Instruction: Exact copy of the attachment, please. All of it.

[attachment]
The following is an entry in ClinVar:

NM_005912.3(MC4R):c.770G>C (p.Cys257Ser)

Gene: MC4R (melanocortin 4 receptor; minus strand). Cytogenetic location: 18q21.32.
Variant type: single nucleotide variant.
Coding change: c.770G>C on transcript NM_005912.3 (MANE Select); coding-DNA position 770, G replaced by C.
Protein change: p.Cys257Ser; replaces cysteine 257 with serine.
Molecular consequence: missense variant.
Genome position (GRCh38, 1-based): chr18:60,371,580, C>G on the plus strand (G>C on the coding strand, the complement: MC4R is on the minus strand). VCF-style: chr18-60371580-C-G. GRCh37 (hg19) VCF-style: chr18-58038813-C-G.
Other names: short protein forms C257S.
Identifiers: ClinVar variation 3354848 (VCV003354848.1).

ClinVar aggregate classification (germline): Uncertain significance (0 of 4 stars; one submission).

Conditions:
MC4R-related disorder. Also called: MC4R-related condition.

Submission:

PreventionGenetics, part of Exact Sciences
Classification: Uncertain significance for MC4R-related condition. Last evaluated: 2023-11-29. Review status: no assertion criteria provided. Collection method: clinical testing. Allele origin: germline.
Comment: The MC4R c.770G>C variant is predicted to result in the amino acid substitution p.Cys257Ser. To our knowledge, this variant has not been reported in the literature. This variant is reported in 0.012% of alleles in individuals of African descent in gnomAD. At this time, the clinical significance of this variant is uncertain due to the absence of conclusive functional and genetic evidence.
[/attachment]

The following is an entry in ClinVar:

NM_005912.3(MC4R):c.770G>C (p.Cys257Ser)

Gene: MC4R (melanocortin 4 receptor; minus strand). Cytogenetic location: 18q21.32.
Variant type: single nucleotide variant.
Coding change: c.770G>C on transcript NM_005912.3 (MANE Select); coding-DNA position 770, G replaced by C.
Protein change: p.Cys257Ser; replaces cysteine 257 with serine.
Molecular consequence: missense variant.
Genome position (GRCh38, 1-based): chr18:60,371,580, C>G on the plus strand (G>C on the coding strand, the complement: MC4R is on the minus strand). VCF-style: chr18-60371580-C-G. GRCh37 (hg19) VCF-style: chr18-58038813-C-G.
Other names: short protein forms C257S.
Identifiers: ClinVar variation 3354848 (VCV003354848.1).

ClinVar aggregate classification (germline): Uncertain significance (0 of 4 stars; one submission).

Conditions:
MC4R-related disorder. Also called: MC4R-related condition.

Submission:

PreventionGenetics, part of Exact Sciences
Classification: Uncertain significance for MC4R-related condition. Last evaluated: 2023-11-29. Review status: no assertion criteria provided. Collection method: clinical testing. Allele origin: germline.
Comment: The MC4R c.770G>C variant is predicted to result in the amino acid substitution p.Cys257Ser. To our knowledge, this variant has not been reported in the literature. This variant is reported in 0.012% of alleles in individuals of African descent in gnomAD. At this time, the clinical significance of this variant is uncertain due to the absence of conclusive functional and genetic evidence.